I have my site HEAVILY modified via @media queries to display very slimdown'd on mobile phones. However, my users are asking for the desktop version of the site (available via a link).

To go a step further, the desktop site itself also gets modified by @media queries depending on resolution. I was thinking of picking one 'desktop' resolution, say 1440x900 and forcing the mobile phone to display at that resolution?

Is this possible, maybe through JavaScript? Alternatively, can these @media queries be disabled altogether?


  • You will need to disable the stylesheet that contains these rules rather than disable the rules individually. – BoltClock Mar 13 '13 at 15:06

I had the same issue with a client. But the problem was there were 120+ CSS files contained the media queries. So what I did is, set the viewport width. I have used this snippet on that site and working fine. Using this, even you can give the option for the users to toggle between responsive design and non-responsive design.

   $('meta[name="viewport"]').prop('content', 'width=1440');

Note: 1440 is your preferred screen width.

Hope this helps :)

  • 4
    I can't make this work at all. Can you explain more about it? Here is the demo in which I'm attempting this solution. plnkr.co/edit/qWEImTg5VB63BD1EL4FW?p=preview Clicking the button changes the viewport width to 1000 and the text should change. – m59 Jan 26 '14 at 23:47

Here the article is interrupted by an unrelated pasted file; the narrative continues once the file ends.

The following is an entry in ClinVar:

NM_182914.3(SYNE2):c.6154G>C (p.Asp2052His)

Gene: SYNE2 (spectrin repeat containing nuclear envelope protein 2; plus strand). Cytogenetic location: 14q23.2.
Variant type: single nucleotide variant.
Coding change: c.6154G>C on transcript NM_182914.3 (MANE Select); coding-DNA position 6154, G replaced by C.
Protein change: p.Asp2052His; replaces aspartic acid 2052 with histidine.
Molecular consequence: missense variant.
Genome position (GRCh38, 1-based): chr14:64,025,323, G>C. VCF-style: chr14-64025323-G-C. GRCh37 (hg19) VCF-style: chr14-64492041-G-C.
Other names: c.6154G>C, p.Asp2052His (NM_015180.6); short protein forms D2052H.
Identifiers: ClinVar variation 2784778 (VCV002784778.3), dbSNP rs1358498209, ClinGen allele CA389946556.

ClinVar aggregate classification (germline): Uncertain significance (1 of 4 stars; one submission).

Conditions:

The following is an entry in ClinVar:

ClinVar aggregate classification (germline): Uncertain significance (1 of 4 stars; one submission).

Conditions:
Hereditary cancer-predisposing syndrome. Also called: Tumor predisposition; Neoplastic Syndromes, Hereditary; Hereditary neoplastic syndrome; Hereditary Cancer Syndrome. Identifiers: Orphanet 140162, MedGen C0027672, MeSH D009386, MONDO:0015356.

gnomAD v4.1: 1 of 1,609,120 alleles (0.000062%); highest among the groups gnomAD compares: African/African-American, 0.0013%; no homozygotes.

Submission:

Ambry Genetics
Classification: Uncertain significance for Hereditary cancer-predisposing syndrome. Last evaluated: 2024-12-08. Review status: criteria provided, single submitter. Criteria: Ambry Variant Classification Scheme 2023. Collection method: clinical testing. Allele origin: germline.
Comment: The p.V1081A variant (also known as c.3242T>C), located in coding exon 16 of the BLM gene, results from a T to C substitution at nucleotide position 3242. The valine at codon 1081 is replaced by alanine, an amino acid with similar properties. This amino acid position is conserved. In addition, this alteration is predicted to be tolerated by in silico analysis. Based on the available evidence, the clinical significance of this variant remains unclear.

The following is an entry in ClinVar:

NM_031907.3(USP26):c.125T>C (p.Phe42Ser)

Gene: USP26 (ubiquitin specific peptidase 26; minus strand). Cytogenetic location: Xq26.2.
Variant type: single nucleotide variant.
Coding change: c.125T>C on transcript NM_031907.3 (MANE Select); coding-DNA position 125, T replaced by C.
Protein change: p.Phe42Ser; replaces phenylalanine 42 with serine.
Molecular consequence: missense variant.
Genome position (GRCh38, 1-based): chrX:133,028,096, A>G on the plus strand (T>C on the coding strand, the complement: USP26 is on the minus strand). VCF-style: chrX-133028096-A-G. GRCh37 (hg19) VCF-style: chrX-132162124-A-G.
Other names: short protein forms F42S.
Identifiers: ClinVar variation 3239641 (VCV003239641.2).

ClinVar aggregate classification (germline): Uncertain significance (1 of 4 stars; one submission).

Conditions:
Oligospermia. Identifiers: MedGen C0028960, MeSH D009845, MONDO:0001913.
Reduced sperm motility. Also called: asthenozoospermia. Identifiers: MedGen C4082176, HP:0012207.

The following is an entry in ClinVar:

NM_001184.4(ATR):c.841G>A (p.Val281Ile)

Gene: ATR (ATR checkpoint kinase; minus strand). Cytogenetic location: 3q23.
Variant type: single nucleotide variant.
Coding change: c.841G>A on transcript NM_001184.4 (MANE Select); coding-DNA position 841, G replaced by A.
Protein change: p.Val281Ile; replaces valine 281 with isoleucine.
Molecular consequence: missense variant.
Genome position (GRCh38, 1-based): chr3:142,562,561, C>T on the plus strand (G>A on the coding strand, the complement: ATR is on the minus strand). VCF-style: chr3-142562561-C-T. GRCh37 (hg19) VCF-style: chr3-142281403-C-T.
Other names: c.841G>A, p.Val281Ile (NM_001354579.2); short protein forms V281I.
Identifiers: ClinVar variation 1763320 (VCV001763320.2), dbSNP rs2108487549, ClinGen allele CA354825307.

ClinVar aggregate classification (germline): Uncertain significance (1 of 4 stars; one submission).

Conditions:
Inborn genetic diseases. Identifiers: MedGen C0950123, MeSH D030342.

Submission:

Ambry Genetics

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    This answer may be helpful for devs who are trying to force a desktop site on mobile (like the question asks) but doesn't work the other way around (forcing mobile on desktop, or even desktop on desktop). This is because desktop browsers don't respect the <meta name="viewport"> tag, it's only seen by mobile browsers. For that case, Romo's solution is better. – patr1ck Feb 19 '14 at 18:15
  • I like this. I use SASS and have my styles fragmented all over the place, and it's highly unlikely that someone on a mobile will have JS turned off, so this should be lovely. – Alex McCabe Jan 20 '15 at 11:24
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    Very useful comment @patr1ck. I think, the question needs to be modified with this issue. – Mustafa Ehsan Alokozay Nov 25 '15 at 6:41
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    @rtindru you have to switch "desktop browser" to "mobile view" – BG BRUNO Jan 22 '18 at 15:06

I would add a class to your <html> or <body> such as class="force-desktop" and then on your media selector add

@media () {
    body:not(.force-desktop) {

or something similar

  • @romo how can you do same, but for force-mobile? since desktop will be apply, but mobile only gets applied when media query hits, but I want to hit the mobile view with a class name force-mobile – Basit May 9 '17 at 21:06
  • Not sure what you mean, but this is an old answer. You could still do .force-mobile and body.force-mobile for specific styles. – romo May 11 '17 at 16:59
  • Using romo's answer, you could also go the other way around. You could add a class to the body e.g. "responsive". Then, in the media queries, use "body.responsive.YourSelector" (if it's on the body) or "body.responsive YourSelector" (using a space instead of a period, a descendant of the body). Then you could disable all of the media queries by just removing the "responsive" class in the body. – George Beier Feb 13 '19 at 16:43

The solution of IJas without JQuery looks like:

var viewport = document.querySelector("meta[name=viewport]");
viewport.setAttribute('content', width=1440);

Its easiest to put any styles that may need to be disabled in their own stylesheets, with title attributes to make finding them easier. They can be inline style or link elements to .css files.

function toggleSheet(title){
  var S=document.styleSheets, L=S.length, temp;
    return temp;

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